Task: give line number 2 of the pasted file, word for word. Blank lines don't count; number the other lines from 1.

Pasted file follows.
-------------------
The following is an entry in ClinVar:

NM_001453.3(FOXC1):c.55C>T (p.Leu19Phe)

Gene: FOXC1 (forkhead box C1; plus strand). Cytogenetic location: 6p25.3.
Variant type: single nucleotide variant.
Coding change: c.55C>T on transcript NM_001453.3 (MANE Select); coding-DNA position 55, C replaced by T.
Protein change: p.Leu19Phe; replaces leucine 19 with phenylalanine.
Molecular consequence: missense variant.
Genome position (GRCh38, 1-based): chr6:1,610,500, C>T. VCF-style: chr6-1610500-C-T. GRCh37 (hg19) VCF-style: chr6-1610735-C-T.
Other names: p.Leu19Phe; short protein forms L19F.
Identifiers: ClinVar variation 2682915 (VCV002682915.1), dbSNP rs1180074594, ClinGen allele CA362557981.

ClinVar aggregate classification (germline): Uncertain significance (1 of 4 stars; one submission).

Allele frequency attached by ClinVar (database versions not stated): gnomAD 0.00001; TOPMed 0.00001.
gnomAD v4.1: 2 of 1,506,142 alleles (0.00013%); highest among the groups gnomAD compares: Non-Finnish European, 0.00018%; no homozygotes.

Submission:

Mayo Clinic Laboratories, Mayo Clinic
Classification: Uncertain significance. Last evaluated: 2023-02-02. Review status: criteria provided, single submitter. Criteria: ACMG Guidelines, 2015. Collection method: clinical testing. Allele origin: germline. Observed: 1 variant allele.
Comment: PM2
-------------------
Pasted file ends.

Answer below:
NM_001453.3(FOXC1):c.55C>T (p.Leu19Phe)